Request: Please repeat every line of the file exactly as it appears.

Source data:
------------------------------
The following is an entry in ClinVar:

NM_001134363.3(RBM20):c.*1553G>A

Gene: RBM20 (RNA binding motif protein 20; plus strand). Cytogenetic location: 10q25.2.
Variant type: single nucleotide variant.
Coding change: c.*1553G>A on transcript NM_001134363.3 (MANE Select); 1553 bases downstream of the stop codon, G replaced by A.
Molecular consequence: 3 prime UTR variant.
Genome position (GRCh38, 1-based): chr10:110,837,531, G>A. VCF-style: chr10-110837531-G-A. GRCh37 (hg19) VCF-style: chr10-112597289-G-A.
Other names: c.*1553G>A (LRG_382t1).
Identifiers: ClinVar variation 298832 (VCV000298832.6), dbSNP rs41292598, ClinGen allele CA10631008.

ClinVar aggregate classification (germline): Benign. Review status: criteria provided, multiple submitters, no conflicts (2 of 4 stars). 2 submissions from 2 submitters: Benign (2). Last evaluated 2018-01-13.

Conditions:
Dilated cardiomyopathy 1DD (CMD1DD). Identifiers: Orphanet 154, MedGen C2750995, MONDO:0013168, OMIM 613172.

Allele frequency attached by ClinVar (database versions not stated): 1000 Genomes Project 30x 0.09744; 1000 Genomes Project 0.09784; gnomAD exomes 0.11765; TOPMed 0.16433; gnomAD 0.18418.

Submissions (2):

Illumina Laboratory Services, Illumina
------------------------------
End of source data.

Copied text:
The following is an entry in ClinVar:

NM_001134363.3(RBM20):c.*1553G>A

Gene: RBM20 (RNA binding motif protein 20; plus strand). Cytogenetic location: 10q25.2.
Variant type: single nucleotide variant.
Coding change: c.*1553G>A on transcript NM_001134363.3 (MANE Select); 1553 bases downstream of the stop codon, G replaced by A.
Molecular consequence: 3 prime UTR variant.
Genome position (GRCh38, 1-based): chr10:110,837,531, G>A. VCF-style: chr10-110837531-G-A. GRCh37 (hg19) VCF-style: chr10-112597289-G-A.
Other names: c.*1553G>A (LRG_382t1).
Identifiers: ClinVar variation 298832 (VCV000298832.6), dbSNP rs41292598, ClinGen allele CA10631008.

ClinVar aggregate classification (germline): Benign. Review status: criteria provided, multiple submitters, no conflicts (2 of 4 stars). 2 submissions from 2 submitters: Benign (2). Last evaluated 2018-01-13.

Conditions:
Dilated cardiomyopathy 1DD (CMD1DD). Identifiers: Orphanet 154, MedGen C2750995, MONDO:0013168, OMIM 613172.

Allele frequency attached by ClinVar (database versions not stated): 1000 Genomes Project 30x 0.09744; 1000 Genomes Project 0.09784; gnomAD exomes 0.11765; TOPMed 0.16433; gnomAD 0.18418.

Submissions (2):

Illumina Laboratory Services, Illumina